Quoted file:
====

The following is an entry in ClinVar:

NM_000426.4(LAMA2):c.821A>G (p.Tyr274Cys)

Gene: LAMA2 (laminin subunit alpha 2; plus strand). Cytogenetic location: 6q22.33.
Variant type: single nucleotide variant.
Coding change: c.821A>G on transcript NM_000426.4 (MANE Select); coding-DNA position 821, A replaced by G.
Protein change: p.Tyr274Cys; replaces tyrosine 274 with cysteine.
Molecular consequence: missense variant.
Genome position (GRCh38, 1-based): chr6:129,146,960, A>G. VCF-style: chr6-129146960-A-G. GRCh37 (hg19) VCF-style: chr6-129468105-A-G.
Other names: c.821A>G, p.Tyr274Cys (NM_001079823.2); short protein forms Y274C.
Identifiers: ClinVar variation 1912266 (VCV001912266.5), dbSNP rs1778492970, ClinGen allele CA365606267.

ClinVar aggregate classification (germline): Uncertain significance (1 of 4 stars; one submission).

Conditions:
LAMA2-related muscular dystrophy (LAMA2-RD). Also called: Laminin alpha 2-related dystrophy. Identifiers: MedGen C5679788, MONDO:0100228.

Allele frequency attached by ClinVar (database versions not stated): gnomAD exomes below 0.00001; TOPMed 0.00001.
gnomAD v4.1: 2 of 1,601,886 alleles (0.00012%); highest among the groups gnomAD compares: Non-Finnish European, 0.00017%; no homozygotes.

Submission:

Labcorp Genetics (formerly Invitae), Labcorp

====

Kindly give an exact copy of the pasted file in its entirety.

The following is an entry in ClinVar:

NM_000426.4(LAMA2):c.821A>G (p.Tyr274Cys)

Gene: LAMA2 (laminin subunit alpha 2; plus strand). Cytogenetic location: 6q22.33.
Variant type: single nucleotide variant.
Coding change: c.821A>G on transcript NM_000426.4 (MANE Select); coding-DNA position 821, A replaced by G.
Protein change: p.Tyr274Cys; replaces tyrosine 274 with cysteine.
Molecular consequence: missense variant.
Genome position (GRCh38, 1-based): chr6:129,146,960, A>G. VCF-style: chr6-129146960-A-G. GRCh37 (hg19) VCF-style: chr6-129468105-A-G.
Other names: c.821A>G, p.Tyr274Cys (NM_001079823.2); short protein forms Y274C.
Identifiers: ClinVar variation 1912266 (VCV001912266.5), dbSNP rs1778492970, ClinGen allele CA365606267.

ClinVar aggregate classification (germline): Uncertain significance (1 of 4 stars; one submission).

Conditions:
LAMA2-related muscular dystrophy (LAMA2-RD). Also called: Laminin alpha 2-related dystrophy. Identifiers: MedGen C5679788, MONDO:0100228.

Allele frequency attached by ClinVar (database versions not stated): gnomAD exomes below 0.00001; TOPMed 0.00001.
gnomAD v4.1: 2 of 1,601,886 alleles (0.00012%); highest among the groups gnomAD compares: Non-Finnish European, 0.00017%; no homozygotes.

Submission:

Labcorp Genetics (formerly Invitae), Labcorp